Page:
Somewhere, somebody will go into work this morning and presumably take great delight in telling their colleagues how they cost Lexi Thompson a second major victory.
What a sad, sad individual.
It’s bad enough that there are people out there with sufficiently little else in their lives but an urge to call in penalties on live sport. What’s worse, though, is that golf is so willing to act upon their info.
Now, before we go any further, it’s important to acknowledge that Thompson did appear to replace her ball wrongly on the 17th hole during the final round of the ANA Inspiration. That’s a breach of the rule and, consequently, a two-stroke penalty.
Whether she did so intentionally is entirely irrelevant. In order to be robust, golf’s rules cannot – and do not – account for intent, reasonable doubt or anything else that cannot be quantified beyond doubt. Instead, the rules deal solely with facts, and it is a fact that Thompson wrongly replaced her ball. Two-shot penalty. Fine. No issue with that.
That, though, is not (at least should not) be the issue. The issue should be the way Thompson’s penalty was applied. It was bad enough that she was only informed of her rules breach some 20 hours after it occurred, worse yet that she got news of it deep into her final round. Most disturbing of all, however, is that, not for the first time, golf has allowed armchair fans to directly influence the outcome of an event.
Simply by virtue of being on TV, Thompson is immediately at a disadvantage over players who are not. There are more eyes on her than are on those further down the leaderboard, who don’t have multiple cameras trained on them from multiple angles. Who’s to say that they’ve not made the same error that Thompson did, perhaps several times, and got away with it?
That’s the real problem here. Players on television are subject to greater and closer scrutiny than those who are not, so how can you apply the rules fairly and evenly? Because remember: they’re meant to be robust.
To me, there are two solutions: one, film and broadcast every single shot by every single player; or, two, disregard viewer correspondence. The former is of course impossible, and so, in the interests of fairness (and the absence of a better, more viable third option), it’s surely preferable to go with the latter. It’s not a perfect solution but at least it’s fairer. If rule breaches get missed, let that be on the heads of the officials who are employed to spot them.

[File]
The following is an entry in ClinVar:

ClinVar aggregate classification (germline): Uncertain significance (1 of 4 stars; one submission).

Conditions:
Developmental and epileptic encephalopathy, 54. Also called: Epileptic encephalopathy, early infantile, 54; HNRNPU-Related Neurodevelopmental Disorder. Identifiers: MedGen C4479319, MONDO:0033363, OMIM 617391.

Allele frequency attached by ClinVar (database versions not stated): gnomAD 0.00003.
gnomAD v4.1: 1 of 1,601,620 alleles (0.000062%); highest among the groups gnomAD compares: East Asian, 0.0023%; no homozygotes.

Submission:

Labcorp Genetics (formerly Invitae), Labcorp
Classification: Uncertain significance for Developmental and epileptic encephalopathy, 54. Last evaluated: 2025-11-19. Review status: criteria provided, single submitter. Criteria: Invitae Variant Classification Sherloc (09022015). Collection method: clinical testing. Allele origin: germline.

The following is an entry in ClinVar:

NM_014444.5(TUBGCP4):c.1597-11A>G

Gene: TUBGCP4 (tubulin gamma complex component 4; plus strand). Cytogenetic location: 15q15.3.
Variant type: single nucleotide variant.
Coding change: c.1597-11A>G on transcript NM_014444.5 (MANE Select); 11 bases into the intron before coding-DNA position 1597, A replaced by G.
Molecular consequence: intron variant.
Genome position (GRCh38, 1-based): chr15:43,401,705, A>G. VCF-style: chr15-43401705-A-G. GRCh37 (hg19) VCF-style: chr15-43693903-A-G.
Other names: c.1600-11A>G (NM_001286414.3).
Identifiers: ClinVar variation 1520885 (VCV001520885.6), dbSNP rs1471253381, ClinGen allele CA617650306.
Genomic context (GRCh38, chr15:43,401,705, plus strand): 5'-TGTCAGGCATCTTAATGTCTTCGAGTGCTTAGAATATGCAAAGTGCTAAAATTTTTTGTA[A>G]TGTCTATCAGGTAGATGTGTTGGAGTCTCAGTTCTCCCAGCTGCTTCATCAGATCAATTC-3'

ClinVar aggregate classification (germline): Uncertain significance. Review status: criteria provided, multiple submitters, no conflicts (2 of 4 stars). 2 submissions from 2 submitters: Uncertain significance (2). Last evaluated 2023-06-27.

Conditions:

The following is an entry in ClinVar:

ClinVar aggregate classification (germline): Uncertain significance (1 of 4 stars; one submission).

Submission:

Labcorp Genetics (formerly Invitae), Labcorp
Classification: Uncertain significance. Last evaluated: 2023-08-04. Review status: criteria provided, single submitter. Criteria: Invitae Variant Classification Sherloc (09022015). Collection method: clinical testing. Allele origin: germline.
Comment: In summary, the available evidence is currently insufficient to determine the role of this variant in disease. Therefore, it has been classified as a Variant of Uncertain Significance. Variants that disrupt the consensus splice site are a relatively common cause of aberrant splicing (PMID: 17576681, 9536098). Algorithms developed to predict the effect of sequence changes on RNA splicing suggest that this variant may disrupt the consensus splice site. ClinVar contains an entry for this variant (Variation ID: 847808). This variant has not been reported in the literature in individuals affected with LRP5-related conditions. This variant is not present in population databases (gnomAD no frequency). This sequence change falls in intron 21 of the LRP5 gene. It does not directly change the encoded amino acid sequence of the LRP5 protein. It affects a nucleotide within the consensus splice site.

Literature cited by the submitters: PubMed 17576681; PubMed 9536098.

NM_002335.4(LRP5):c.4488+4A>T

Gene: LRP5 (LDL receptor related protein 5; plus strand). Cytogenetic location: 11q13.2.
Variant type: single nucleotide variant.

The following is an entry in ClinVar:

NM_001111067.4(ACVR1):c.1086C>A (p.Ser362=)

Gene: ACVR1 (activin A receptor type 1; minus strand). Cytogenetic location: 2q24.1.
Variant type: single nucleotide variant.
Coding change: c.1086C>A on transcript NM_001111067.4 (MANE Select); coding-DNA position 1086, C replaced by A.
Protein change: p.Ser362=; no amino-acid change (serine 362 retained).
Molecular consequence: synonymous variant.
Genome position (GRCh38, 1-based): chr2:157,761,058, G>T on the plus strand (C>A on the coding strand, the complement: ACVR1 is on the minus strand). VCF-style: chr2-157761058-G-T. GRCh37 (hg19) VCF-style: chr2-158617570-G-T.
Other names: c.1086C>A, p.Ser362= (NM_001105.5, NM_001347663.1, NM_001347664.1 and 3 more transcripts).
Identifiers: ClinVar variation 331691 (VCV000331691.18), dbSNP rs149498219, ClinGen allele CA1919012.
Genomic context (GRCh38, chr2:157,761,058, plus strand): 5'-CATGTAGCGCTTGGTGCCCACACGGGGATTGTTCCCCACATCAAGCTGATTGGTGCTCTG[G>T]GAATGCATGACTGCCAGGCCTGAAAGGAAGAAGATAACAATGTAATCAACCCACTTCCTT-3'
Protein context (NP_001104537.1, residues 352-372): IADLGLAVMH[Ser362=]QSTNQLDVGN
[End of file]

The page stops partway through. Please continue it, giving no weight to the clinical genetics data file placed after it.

Can you imagine the football authorities chalking off a goal at half-time in a top-of-the-table clash because a TV viewer spotted something that nobody else had seen? Please.
Another point: what if the viewer in question had waited until after play had concluded last night to call in the penalty and Thompson had gone on to win? Would we have to strip her of the title?
Messier still, what would we have done if she had ‘won’ by four shots, only to then retrospectively be deducted four shots (two for the rule breach and another two for signing for an ‘incorrect’ score)? Would we have had to call Thompson and So Yeon Ryu back today for a play-off? Is there a point after which tournament officials disregard rules violations as spotted by television viewers?
Viewers at home should not be officials wearing stripes. Let's go @Lexi, win this thing anyway.— Tiger Woods (@TigerWoods) April 3, 2017
There’s so much that stinks about this whole affair and so little of it has to do with Thompson’s implied ‘intent’. To debate that is to both baselessly call into question the integrity of a player who insists the mistake was made innocently, and to miss the more concerning matter of armchair viewers’ influence carrying as much weight as it does. Like Tiger Woods tweeted: “Viewers at home should not be officials wearing stripes”. Spot on.
This morning, I feel sorry for Thompson. I feel sorry for the eventual winner Ryu. I feel sorry for the hard-working people – volunteers, mostly – who are trying to increase participation in the game only to have their efforts undermined by image-tainting nonsense like this. Is it any wonder so many people pass on golf when this sort of thing happens?
However, most of all, I feel sorry for the sad soul with nothing better to do on a Sunday afternoon than to contact golf tournament officials simply to cry ‘foul’.
I hope it made climbing out from behind your rock worthwhile.
Lexi's 'trial by TV' - your thoughts
What do you make of the incident involving Lexi Thompson? Is golf right to impose penalties based on information provided by TV viewers? Or should it disregard such correspondence? Leave your thoughts in our 'Comments' section below.